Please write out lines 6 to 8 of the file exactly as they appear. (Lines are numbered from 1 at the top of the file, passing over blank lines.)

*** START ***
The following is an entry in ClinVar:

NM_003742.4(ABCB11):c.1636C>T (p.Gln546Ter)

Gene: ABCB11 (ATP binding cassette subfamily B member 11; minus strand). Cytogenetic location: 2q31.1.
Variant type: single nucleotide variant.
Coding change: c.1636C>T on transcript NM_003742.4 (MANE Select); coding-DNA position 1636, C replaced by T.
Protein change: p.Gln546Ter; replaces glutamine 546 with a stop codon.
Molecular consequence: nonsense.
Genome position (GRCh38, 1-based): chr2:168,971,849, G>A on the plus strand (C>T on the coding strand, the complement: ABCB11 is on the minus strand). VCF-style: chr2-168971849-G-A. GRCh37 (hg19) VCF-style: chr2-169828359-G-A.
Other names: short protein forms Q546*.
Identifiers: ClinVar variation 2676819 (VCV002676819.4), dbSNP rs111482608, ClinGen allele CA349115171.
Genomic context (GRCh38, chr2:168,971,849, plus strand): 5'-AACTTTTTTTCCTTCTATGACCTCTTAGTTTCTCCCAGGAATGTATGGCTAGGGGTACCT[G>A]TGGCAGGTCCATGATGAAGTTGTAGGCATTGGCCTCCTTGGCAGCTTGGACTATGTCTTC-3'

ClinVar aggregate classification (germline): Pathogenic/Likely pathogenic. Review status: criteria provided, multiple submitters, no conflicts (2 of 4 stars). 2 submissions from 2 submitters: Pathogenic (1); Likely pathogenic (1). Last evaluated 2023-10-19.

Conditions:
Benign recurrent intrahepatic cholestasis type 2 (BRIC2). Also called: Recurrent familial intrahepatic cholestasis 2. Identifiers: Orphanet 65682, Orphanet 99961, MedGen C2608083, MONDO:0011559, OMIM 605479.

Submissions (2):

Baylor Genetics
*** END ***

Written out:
Protein change: p.Gln546Ter; replaces glutamine 546 with a stop codon.
Molecular consequence: nonsense.
Genome position (GRCh38, 1-based): chr2:168,971,849, G>A on the plus strand (C>T on the coding strand, the complement: ABCB11 is on the minus strand). VCF-style: chr2-168971849-G-A. GRCh37 (hg19) VCF-style: chr2-169828359-G-A.